YANGON -- Violence against the Rohingya Muslim ethnic minority by Myanmar's military continues despite international calls to end persecution, a sign that the armed forces still hold great sway even under a civilian government.
"I am disappointed to see the tactics applied by the previous government still being used," Yanghee Lee, U.N. special rapporteur on the human rights situation in Myanmar, told reporters here Friday.
Lee went to the country July 10 to speak with local authorities and representatives from nongovernmental organizations in the western state of Rakhine, where the Rohingya population is concentrated. In a statement Friday, she described intimidation of people who met with her, including being photographed and even followed.
The Rohingya have suffered attacks by Myanmar's military and police since large-scale clashes with Buddhists in 2012. The situation has worsened since attacks on border guard outposts last October that were attributed to Rohingya.
Death and displacement
The ensuing "area clearance operations" by the military have "likely resulted in hundreds of deaths and have led to an estimated 66,000 people fleeing into Bangladesh and 22,000 being internally displaced," the Office of the U.N. High Commissioner for Human Rights reported in February.
The U.N. Human Rights Council resolved in March to send a fact-finding mission to the country. Yet the government led by Aung San Suu Kyi refused to cooperate, warning that the mission would "do more to inflame, rather than resolve, the complex and challenging situation that confronts the country."
Naypyitaw stressed that it is working to implement recommendations, including citizenship verification and economic development, from a report by a special commission on the Rakhine situation led by former U.N. Secretary-General Kofi Annan.
But many in the international community have expressed disappointment with Suu Kyi, who received a Nobel Peace Prize for her nonviolent opposition to the old military junta but now seems to be tolerating the persecution of an ethnic minority. Even Arab countries, which tend not to share the West's concern for human rights, are pressing for protection of fellow Muslims.
Myanmar's government held a tour this month of areas in northern Rakhine where Rohingya reside, which foreign media had been barred from entering. Lee timed her visit carefully, looking to draw the media's attention.
Armed groups launched raids on border police outposts on Oct. 9 of last year, seizing dozens of guns along with ammunition, a senior police official told reporters. The official argued that this attack justifies military-supported operations in nearby Rohingya towns to recover the stolen weaponry.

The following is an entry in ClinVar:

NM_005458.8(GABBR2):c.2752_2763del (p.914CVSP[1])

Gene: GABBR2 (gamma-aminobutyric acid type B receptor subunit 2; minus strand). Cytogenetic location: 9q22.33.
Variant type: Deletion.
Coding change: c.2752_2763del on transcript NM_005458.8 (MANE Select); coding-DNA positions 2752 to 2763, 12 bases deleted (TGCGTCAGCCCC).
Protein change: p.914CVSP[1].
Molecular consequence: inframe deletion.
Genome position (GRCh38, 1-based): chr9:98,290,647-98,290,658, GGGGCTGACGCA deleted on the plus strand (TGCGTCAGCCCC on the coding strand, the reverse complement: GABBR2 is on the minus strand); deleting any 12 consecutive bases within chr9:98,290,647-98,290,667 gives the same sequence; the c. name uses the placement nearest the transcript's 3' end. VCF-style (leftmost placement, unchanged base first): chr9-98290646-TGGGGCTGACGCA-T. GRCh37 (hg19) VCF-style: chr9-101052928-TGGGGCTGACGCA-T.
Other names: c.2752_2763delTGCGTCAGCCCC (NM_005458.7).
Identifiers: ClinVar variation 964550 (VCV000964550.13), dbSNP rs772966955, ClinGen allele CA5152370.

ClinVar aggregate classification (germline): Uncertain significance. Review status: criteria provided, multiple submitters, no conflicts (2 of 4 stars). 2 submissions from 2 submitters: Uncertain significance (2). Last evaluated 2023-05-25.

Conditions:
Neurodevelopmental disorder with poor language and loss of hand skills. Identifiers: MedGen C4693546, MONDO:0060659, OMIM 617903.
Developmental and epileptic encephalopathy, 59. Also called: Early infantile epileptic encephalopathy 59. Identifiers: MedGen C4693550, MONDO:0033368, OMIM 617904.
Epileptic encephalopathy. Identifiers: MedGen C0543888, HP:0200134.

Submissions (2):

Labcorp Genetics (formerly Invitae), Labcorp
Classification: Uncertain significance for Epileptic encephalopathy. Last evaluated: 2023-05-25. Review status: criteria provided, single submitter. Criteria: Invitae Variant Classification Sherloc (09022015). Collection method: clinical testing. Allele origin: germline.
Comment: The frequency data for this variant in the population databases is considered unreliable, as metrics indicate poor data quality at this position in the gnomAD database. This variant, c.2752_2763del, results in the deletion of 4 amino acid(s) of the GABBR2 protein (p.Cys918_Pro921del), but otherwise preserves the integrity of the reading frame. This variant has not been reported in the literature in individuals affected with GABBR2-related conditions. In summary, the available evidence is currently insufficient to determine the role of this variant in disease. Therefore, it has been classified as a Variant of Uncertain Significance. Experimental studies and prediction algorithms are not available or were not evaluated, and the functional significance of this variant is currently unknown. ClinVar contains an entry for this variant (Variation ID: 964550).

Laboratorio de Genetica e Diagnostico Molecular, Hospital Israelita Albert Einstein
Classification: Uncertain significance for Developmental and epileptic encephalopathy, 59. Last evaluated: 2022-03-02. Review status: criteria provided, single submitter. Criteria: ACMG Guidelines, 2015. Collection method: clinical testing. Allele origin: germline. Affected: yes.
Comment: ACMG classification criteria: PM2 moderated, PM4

Reporters then visited a village where international organizations say human rights abuses took place. Children ran around on unpaved roads amid rows of thatched-roof houses.
The military killed three people in the village, residents said when the government contingent -- including armed border police -- was out of sight. The villagers explained that the town was attacked last November by about 50 security forces, who caused the deaths of three men ranging in age from their 40s to 60s by forcing them back into burning buildings when they tried to escape.
Troops still monitor the village via monthly visits, forcing residents to sit outside their homes and photographing them. Villagers said they have had jewelry, motorcycles and even food stolen.
It is uncertain whether the villagers could speak freely during what was, after all, a government-led tour. Reporters had too little time to confirm the facts of the matter. But the accounts given by the government and the Rohingya clearly differ.
Myanmar's political situation may be discouraging Suu Kyi from speaking out about human rights abuses committed by the military. Though the country has transitioned to civilian control, the military still holds 25% of seats in the legislature, and the constitution leaves all decisions related to defense and public order in the hands of the military's commander-in-chief.
Also complicating matters is a deep-rooted antipathy toward the Rohingya, whose skin color and language differ from those of the majority Bamar.
Decades of military rule slowed Myanmar's economic development. The country is using democratization as an opportunity to attract investment from abroad. But if Myanmar cannot firmly establish civilian control and respect for human rights, the risk of destabilization will linger.